Some Drive-by Blasphemy

So, I’ve finally gone back to finish watching the last two seasons of Stargate SG-1. I’m three episodes in, and at the very least it’s given me a little food for thought. By the way, to those who have anaphylactic shock reactions to spoilers—this stuff aired five years ago.

Following the downfall of the obviously false gods of the Goa’uld—immortal aliens whose empire-building gave rise to the various mythologies* of the ancient world—the series needed a new villain. Enter “The Ori.” Apparently becoming ascended beings of pure energy doesn’t cure chronic inferiority complex. In their efforts to be worshipped by all lesser beings, they send out “Priors,” super-powered missionaries who preach the religion of “Origin,” work miracles, and smite unbelievers. Rather a lot of the latter, I’m going to guess. They claim to have created all human life, which is clearly false, but they have a certain way of making Pascal’s Wager…well, more immediate. “Hallowed are the Ori, or we’ll kill you all.”

I’ve had Christians ask me what I’d need to believe in their god—I don’t know, but let’s take it as read that if god wanted to demonstrate itself empirically, it clearly could. A trickier prospect is whether the self-aggrandizing claims of such a being could be verified, and whether it is worthy of worship. I’m not taken with Christianity’s setup—a Father who is infinitely loving but also infinitely just, and we’re all covered in sin. So, he sacrifices himself to himself, thereby providing a loophole for his fallen children to escape damnation.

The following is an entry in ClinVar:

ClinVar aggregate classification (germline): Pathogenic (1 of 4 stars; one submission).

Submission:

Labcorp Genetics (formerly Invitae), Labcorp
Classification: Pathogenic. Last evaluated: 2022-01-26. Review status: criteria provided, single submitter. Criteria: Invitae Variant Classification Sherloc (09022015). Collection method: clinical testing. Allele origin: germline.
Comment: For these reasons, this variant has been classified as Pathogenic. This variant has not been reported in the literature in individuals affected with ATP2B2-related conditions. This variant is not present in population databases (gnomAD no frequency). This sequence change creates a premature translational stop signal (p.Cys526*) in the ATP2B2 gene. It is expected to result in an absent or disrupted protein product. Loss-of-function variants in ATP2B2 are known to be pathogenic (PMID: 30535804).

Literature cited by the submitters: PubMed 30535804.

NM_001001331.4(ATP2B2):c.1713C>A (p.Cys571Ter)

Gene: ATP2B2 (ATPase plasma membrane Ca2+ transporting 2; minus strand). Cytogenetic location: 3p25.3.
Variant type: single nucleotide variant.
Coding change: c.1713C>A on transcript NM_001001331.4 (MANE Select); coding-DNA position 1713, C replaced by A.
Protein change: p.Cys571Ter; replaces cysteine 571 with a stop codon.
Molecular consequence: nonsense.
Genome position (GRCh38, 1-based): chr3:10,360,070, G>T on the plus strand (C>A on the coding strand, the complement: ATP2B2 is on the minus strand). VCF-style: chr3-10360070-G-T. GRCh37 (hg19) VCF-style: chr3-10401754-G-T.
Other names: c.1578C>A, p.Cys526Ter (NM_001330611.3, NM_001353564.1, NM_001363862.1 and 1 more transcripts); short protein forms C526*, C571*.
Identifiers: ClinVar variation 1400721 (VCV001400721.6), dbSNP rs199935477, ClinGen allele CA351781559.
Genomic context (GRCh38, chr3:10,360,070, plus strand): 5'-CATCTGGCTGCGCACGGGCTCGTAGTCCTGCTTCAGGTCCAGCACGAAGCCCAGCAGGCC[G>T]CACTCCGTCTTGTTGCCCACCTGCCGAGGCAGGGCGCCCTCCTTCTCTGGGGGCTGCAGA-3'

I wonder, though, what could be changed that would make this more coherent? A king who spends three days himself in prison to punish a thief is not truly paying the penalty of sin. He knows he will get out again, and he knows that the guards don’t dare torture him as thoroughly. At the same time, a judge who sentences his own son to death in a murderer’s stead is perverting justice, rather than fulfilling it.

God is perfectly just, they say, he cannot fail to punish sin. What about a religion where the “king” abdicates his throne, rather than continue to mete out death in judgment? There’s a mystery for you, a God who ceases to be god, who abandons his kingdom, for love of his children.

What about the verse we all know, for God so loved the world, that he gave his only begotten son? He didn’t, not really. When something is sacrificed, by definition, afterwards you don’t have it anymore, it’s given up, destroyed, lost. What could an all-things-Omni god actually sacrifice, even if it is the supremely silly notion of doing so to himself? This is a bit trickier, but I suppose if Jesus was roasting in hell for eternity on our behalf it would make a bit more sense. Similar myths exist—Prometheus comes to mind.

It’s all flights of fancy, of course. Religious fantasy from the likes of Stephen Brust, Piers Anthony, Terry Pratchett and Neil Gaiman have taken far more liberties with various cosmologies than I have here. It bugs me, however, that one can’t point out the inherent perversities and incoherence of the Christian model of salvation without them throwing bible verses in your face about how you need spiritual discernment, or predictions that the message will be rejected by those who cannot see. One suspects that the Apostle Paul and his contemporaries were being ridiculed even in their own lifetimes. Wasn’t it around that time when the word “faith” changed from being obedient to God’s law, and became a byword for credulity towards thirdhand claims of impossible, unattested miracles?

*Of course Yhwh would have fit right in with all the other mythical gods recast as despotic aliens–Ra, Apophis, Ba’al, Cronos, Marduk and all the other pantheons that were revealed to be alien pretenders. But the producers weren’t stupid.

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